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EOHCB: Misconduct

An employee’s unacceptable conduct or behaviour may give reason for an employer to dismiss the employee. However, certain conduct such as lawful participation in a strike should not lead to dismissal as this may be an automatically unfair dismissal.

For a dismissal to be fair there must be a fair reason for dismissal and a fair procedure must be followed. Each case should be judged on its own merits.

The Code of Good Practice on Dismissal promotes a progressive approach to discipline. This means that the employer should first try to correct an employee’s behaviour by using disciplinary action as an alternative to dismissal. This could include counselling, verbal warnings and written warnings. Dismissal should always be the last resort or used for serious offences or repeated acts of misconduct.

Employers should set out clear workplace rules and standards that regulate conduct, together with the recommended sanction for breaking the rules so that there is no confusion. This will also help to address claims of ignorance of the rules and standards and will maintain consistency at the workplace.

Employees should be made aware of the standard of conduct or behaviour that is expected of them. This can be done through induction, notices, employment contracts, copies of collective agreements or meetings. Certain rules arise out of common sense and do not need to be spelt out formally - for example rules against theft, use of drugs and alcohol at the workplace or physical assault. In some instances, the employee’s conduct outside the workplace can also lead to dismissal if it bears a relationship in a significant way to the employer’s business.

Substantive fairness:

It is generally not appropriate to dismiss an employee for a first offence except where the misconduct is serious and it makes a continued employment relationship intolerable.

Examples of serious misconduct are -

  • gross dishonesty, theft and fraud

  • wilful damage to property belonging to the employer

  • physical assault on the employer, a fellow employee, client or customer

  • gross insubordination

  • gross negligence

An employee may also be dismissed for less serious misconduct such as late coming or absenteeism, if such behaviour is repeated and corrective action (such as warnings) has failed. The person deciding whether to dismiss an employee for misconduct should consider the following questions:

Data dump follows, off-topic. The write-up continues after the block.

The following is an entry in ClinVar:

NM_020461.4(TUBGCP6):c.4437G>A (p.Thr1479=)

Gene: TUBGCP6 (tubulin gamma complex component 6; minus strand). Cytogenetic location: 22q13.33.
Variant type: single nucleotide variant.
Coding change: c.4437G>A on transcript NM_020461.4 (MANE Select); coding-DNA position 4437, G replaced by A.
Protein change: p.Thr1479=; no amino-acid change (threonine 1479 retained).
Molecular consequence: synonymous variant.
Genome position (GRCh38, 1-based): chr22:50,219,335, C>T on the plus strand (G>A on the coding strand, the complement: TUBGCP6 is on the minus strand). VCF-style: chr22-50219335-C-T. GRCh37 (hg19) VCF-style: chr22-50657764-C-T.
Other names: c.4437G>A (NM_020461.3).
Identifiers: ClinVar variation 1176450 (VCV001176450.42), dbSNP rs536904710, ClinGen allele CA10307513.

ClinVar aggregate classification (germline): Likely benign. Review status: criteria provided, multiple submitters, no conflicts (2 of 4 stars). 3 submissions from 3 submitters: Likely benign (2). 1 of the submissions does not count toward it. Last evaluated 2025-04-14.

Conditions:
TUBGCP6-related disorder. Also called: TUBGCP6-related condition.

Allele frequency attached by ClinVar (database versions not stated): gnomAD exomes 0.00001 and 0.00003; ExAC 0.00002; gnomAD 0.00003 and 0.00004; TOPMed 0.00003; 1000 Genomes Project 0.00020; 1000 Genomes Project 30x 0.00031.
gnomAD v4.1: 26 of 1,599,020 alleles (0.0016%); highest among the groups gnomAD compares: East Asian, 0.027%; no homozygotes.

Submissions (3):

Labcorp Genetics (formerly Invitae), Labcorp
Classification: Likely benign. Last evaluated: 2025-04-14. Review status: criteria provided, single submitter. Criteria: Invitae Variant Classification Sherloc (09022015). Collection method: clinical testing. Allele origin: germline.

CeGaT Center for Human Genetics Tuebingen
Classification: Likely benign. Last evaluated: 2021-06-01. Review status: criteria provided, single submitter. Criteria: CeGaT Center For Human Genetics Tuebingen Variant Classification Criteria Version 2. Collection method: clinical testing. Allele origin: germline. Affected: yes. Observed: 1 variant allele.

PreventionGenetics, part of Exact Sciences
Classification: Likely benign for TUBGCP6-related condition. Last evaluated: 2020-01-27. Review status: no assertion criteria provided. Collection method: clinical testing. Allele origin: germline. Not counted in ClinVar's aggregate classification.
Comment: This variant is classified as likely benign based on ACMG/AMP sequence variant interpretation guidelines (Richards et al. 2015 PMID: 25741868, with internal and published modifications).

• Did the employee break a relevant workplace rule or standard?

  • Is the rule or standard valid or reasonable?

  • Was the employee aware of the rule or standard or should he or she have been reasonably aware of the rule or standard?

  • Has the employer consistently applied the rule or standard to all employees?

  • Is dismissal the appropriate or correct sanction?

Before deciding to dismiss an employee, an employer should also consider other factors. These are called mitigating (justifying) or aggravating (worsening) factors, and may include the employee’s disciplinary record, length of service and personal circumstances. An example of personal circumstances could be domestic violence that is causing the employee to miss work or to fail to concentrate on his or her work.

Procedural fairness:

In addition to a valid reason, the employer must follow a fair (but simple) procedure before dismissing an employee and obey its own disciplinary code and procedure (if one exists). The following requirements should be met:

  • The employer needs to investigate the alleged misconduct. The employer needs to inform the employee about the allegations in a simple, but clear manner. The employee should be given a reasonable chance to respond and be given the opportunity to be assisted by a trade union representative or a co-worker.

  • After both sides have been provided with a chance to give their versions, the employer should notify the employee, preferably in writing, of the decision.

  • If the employee is dismissed, the employer needs to tell the employee of his or her right to refer the matter to the National Bargaining Council for Hairdressing, Cosmetology, Skincare, and Beauty within 30 days of receipt of the final decision to dismiss.

  • Discipline against a trade union representative or an employee who is an office bearer or official of a trade union should not be instituted without first informing and consulting the trade union. In exceptional circumstances, for example in a crisis situation where there is danger to life and property and where the employer can’t reasonably be expected to follow these guidelines, the employer may dispense with pre-dismissal procedures.

EOHCB Contact Details


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